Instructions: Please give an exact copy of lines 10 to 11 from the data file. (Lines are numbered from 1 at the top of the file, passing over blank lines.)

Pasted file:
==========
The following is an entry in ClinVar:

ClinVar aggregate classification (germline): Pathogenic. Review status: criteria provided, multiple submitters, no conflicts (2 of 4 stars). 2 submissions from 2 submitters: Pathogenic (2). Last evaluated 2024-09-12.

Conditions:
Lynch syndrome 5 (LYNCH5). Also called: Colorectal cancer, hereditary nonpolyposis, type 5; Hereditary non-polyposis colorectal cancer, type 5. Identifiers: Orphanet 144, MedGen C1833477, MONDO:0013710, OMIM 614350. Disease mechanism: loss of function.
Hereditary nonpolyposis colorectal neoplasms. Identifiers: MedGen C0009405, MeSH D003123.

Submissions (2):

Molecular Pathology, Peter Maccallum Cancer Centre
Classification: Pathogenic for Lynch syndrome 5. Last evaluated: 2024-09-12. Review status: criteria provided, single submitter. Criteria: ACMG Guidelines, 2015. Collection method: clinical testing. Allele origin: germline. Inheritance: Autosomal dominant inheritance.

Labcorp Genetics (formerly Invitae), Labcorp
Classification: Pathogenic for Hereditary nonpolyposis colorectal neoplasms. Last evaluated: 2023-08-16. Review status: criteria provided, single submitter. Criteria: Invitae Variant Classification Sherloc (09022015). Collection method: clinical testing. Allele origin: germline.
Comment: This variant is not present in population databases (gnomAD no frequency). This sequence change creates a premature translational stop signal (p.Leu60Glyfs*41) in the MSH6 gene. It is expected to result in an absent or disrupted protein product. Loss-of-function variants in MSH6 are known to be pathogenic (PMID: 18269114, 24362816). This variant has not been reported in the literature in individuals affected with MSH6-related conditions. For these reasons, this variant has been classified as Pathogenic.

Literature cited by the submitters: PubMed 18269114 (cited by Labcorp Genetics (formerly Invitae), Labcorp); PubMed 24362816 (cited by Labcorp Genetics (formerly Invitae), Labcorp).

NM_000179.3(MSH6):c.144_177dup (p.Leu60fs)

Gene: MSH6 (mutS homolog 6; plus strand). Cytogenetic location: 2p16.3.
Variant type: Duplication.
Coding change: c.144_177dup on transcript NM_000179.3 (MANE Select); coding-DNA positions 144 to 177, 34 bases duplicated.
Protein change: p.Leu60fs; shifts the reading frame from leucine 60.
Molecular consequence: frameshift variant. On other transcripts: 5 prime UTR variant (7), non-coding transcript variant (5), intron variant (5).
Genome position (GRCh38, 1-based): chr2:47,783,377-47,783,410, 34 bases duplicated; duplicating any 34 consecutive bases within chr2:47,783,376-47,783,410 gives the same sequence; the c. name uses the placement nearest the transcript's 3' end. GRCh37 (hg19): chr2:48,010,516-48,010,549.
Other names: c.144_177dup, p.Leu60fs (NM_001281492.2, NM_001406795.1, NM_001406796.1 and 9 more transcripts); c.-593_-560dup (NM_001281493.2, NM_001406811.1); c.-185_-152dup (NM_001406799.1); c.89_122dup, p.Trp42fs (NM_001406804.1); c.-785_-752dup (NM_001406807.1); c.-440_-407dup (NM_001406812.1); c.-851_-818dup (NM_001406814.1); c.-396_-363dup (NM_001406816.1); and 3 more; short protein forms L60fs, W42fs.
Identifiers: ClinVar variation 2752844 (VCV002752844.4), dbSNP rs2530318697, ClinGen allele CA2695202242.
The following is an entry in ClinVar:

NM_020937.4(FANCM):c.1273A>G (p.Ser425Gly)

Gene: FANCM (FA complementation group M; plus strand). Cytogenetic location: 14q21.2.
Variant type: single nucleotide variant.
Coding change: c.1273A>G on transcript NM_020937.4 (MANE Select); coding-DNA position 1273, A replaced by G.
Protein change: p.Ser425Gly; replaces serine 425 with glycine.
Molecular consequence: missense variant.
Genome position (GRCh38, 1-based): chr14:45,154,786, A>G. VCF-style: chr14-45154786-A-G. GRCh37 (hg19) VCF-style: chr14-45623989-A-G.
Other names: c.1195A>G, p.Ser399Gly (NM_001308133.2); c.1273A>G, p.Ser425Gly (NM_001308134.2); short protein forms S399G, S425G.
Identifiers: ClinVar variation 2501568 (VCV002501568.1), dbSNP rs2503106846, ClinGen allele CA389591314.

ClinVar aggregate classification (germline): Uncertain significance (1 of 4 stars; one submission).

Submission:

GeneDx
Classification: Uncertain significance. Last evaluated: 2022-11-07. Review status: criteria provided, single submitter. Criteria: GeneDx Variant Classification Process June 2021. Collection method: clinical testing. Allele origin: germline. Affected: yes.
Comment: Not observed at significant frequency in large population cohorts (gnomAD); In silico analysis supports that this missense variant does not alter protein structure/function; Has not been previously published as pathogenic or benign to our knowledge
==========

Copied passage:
Classification: Pathogenic for Hereditary nonpolyposis colorectal neoplasms. Last evaluated: 2023-08-16. Review status: criteria provided, single submitter. Criteria: Invitae Variant Classification Sherloc (09022015). Collection method: clinical testing. Allele origin: germline.
Comment: This variant is not present in population databases (gnomAD no frequency). This sequence change creates a premature translational stop signal (p.Leu60Glyfs*41) in the MSH6 gene. It is expected to result in an absent or disrupted protein product. Loss-of-function variants in MSH6 are known to be pathogenic (PMID: 18269114, 24362816). This variant has not been reported in the literature in individuals affected with MSH6-related conditions. For these reasons, this variant has been classified as Pathogenic.